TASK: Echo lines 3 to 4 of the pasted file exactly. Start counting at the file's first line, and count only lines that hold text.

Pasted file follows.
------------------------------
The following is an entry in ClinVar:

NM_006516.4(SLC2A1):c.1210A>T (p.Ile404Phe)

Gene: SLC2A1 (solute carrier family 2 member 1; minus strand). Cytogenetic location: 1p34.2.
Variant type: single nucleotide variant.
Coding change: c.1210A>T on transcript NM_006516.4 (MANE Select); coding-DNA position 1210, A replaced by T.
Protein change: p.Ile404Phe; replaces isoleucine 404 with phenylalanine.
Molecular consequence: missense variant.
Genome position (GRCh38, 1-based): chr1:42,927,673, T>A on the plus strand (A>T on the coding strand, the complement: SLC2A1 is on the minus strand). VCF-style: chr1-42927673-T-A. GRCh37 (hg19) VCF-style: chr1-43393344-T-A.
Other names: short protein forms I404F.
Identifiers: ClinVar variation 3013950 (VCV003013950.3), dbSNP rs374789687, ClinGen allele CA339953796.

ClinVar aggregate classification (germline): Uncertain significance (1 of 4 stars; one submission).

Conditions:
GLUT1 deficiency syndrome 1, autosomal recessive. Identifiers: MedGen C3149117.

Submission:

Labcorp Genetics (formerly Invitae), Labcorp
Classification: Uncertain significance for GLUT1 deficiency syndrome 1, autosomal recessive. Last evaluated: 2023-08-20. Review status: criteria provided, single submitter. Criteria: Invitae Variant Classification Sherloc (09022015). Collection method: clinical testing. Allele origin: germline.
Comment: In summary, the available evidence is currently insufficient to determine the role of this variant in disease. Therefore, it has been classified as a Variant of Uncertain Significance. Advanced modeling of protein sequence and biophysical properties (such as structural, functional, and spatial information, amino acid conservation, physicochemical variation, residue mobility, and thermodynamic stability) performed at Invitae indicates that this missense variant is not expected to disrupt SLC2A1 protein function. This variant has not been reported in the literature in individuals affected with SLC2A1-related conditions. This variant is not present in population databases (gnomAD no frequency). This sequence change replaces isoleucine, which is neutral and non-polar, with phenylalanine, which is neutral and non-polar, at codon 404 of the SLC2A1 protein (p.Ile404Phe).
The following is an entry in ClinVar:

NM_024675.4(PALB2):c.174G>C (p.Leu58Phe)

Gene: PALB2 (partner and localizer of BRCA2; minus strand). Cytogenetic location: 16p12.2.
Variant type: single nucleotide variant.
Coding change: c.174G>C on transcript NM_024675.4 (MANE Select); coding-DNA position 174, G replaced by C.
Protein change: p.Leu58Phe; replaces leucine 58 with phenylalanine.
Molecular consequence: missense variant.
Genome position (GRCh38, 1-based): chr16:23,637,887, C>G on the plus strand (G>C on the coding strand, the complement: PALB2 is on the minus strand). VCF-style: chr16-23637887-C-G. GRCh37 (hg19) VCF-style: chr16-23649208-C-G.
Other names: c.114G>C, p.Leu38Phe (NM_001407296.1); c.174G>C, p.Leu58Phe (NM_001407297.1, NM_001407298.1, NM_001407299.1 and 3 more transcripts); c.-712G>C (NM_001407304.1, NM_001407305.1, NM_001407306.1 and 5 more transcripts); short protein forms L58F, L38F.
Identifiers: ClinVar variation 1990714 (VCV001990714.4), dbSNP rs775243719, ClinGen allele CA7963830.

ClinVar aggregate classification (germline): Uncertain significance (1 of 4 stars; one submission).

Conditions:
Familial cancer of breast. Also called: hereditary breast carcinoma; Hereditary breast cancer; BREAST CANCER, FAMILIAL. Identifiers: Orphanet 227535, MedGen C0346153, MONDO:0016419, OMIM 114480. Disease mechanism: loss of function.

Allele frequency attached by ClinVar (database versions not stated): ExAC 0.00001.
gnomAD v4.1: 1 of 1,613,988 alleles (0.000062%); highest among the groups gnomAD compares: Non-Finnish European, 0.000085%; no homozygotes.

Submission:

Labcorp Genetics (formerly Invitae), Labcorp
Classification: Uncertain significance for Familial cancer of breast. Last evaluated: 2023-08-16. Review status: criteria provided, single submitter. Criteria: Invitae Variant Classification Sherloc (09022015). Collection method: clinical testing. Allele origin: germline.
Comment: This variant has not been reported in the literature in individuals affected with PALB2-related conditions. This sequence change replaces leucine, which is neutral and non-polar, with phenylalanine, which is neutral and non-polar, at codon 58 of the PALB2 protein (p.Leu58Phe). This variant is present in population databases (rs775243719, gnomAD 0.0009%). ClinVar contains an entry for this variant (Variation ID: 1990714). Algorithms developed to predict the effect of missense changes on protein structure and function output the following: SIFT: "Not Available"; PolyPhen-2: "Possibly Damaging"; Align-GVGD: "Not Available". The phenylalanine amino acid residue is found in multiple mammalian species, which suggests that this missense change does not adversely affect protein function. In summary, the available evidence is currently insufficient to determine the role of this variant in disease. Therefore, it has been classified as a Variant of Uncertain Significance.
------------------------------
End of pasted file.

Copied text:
Gene: SLC2A1 (solute carrier family 2 member 1; minus strand). Cytogenetic location: 1p34.2.
Variant type: single nucleotide variant.